The long search for a community willing to host a £4bn underground facility to dispose permanently of Britain’s nuclear waste will resume next month.

Radioactive Waste Management, the state body responsible for developing a “geological disposal facility”, will begin a public consultation over the best way to choose somewhere at least 200 metres deep, where hundreds of thousands of cubic metres of nuclear waste could be stored for 100,000 years in a specially engineered cavern.

At the same time, RWM will start a national geological survey, the first stage in identifying a candidate site. The British Geological Survey suggests that 30 per cent of the country has rock structures suitable for containing radioactive materials without risk of their leaking out.

The detailed selection process will get going in 2017, Alun Ellis, RWM science and technology director, told a media briefing in London on Monday.

The government has said the choice must be made on the principle of “volunteerism”. The community hosting the facility must be a willing partner, attracted by the economic gains on offer. Even after the main construction phase, “the facility would bring long-term highly paid jobs”, said Mr Ellis.

“A substantial part of the UK is technically suited to hosting a geological disposal facility,” he said, “but the other half of the equation is overcoming the social and political difficulties in finding a community that wants to host it.”

The search for somewhere to dispose of Britain’s radioactive waste — which mainly comes from nuclear power stations and to a much lesser extent from medical and industrial processes — started in the 1980s.

For a long time, the most likely location was West Cumbria, close to the Sellafield nuclear fuel reprocessing plant which is the country’s largest single source of nuclear waste. That option died in 2013 when Cumbria county council decided against volunteering although two district councils, Copeland and Allerdale were in favour of at least allowing geological investigations to take place.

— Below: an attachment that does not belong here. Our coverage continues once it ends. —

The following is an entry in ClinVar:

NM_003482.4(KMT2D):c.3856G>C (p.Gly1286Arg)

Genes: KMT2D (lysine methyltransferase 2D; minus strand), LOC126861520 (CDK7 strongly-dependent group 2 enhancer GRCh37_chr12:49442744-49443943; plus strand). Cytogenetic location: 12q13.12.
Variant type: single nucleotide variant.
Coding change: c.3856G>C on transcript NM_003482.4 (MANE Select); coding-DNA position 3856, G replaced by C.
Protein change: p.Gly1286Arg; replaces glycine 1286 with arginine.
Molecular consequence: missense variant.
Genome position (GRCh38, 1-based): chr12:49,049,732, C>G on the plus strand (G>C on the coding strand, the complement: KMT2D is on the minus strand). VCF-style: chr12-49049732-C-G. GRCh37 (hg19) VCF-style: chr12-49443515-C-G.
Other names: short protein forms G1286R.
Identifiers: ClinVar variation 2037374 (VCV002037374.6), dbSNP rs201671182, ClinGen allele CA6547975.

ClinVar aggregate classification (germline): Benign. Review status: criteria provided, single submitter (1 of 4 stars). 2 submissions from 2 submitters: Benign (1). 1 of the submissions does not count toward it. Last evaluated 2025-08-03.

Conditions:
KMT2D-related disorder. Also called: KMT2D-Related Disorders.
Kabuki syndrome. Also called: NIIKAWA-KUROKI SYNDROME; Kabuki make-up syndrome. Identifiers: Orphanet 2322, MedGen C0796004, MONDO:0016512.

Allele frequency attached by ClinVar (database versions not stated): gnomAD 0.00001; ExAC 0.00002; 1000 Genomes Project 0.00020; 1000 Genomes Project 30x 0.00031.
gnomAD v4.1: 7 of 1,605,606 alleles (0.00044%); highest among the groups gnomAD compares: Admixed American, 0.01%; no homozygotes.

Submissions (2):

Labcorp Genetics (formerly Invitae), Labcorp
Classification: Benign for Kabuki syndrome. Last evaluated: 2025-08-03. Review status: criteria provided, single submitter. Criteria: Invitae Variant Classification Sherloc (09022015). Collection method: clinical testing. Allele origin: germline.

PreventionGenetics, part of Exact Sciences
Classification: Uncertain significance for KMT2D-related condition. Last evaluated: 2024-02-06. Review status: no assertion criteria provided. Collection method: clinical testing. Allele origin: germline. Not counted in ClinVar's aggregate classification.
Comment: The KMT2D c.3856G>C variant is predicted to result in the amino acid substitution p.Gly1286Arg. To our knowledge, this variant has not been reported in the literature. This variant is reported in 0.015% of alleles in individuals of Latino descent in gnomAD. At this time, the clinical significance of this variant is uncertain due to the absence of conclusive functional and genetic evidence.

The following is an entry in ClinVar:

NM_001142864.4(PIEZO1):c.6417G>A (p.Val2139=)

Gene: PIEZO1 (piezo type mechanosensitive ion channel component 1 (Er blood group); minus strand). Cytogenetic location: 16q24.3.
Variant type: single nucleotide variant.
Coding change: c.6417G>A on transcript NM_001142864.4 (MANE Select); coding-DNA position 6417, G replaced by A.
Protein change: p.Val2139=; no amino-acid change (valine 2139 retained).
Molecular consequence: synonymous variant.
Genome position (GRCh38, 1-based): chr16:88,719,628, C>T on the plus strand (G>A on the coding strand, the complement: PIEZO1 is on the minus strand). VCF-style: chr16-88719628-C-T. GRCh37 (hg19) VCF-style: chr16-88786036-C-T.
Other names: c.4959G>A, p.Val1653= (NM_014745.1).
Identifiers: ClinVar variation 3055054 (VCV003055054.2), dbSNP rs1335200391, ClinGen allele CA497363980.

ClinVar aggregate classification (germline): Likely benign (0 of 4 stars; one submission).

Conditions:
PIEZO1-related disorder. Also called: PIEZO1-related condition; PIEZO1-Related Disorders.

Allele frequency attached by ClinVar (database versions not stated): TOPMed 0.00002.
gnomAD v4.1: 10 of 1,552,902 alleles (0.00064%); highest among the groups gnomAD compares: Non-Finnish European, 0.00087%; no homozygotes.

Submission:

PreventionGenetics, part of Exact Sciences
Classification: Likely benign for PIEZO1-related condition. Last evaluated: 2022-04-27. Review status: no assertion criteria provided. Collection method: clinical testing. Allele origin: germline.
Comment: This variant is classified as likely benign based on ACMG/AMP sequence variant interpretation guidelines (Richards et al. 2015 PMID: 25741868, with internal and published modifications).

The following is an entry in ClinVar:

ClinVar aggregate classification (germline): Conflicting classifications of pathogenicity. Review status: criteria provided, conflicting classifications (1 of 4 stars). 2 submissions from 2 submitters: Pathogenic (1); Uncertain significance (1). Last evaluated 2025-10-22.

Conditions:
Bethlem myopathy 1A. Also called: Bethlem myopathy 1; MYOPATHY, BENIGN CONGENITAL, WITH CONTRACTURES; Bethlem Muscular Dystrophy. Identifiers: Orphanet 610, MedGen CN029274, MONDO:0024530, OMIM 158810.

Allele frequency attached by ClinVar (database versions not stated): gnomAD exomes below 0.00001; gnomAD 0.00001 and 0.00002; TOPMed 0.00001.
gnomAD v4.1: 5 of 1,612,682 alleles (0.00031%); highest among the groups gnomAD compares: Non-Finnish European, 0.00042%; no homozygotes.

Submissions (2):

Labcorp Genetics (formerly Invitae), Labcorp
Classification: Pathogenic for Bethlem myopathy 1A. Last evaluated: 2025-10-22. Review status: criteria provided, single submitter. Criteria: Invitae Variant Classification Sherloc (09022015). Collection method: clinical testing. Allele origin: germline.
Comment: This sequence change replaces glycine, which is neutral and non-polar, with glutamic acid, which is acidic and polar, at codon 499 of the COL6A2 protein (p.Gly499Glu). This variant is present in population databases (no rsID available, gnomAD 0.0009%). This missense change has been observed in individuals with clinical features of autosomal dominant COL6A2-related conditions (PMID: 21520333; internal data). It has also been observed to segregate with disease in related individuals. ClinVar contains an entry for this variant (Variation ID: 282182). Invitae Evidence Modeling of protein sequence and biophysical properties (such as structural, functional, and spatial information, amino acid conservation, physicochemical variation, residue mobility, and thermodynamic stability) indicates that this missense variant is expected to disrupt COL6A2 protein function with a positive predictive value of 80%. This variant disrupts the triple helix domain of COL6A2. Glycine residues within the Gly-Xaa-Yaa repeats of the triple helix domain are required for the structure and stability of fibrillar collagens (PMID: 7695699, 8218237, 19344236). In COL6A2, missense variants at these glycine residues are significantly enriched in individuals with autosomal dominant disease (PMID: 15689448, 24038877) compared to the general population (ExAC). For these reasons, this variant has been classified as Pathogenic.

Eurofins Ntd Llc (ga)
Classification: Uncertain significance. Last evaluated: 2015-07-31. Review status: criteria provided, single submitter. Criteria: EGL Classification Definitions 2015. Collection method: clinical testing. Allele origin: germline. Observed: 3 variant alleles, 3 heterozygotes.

Other countries are also finding it hard to identify a geological disposal site. Only Sweden and Finland have decided where to put their facilities. The US designated Yucca Mountain in Nevada as its nuclear waste repository in 1987 but development of the facility remains in limbo, with intense opposition from environmentalists.

Scotland has opted out of the process of finding a deep disposal site for the UK as a whole and decided instead to continue storing its nuclear waste on secure ground-level sites.

But the view within government and the nuclear industry is that permanent disposal is preferable, according to Mr Ellis. “There is an intergenerational issue here,” he said. “The policy is that we are the generation who produced this waste and we should be dealing with it, rather than passing the liability on to future generations.”

The capital cost of building a geological disposal facility is estimated at £4bn up to the point when it is ready to receive its first consignment of waste — paid for by public funds. The total running cost over 100 years would be £12bn, including a contribution by operators of any new nuclear plants.

August 17, 2015 4:51 pm, Financial Times, Clive Cookson, Science Editor. As posted at: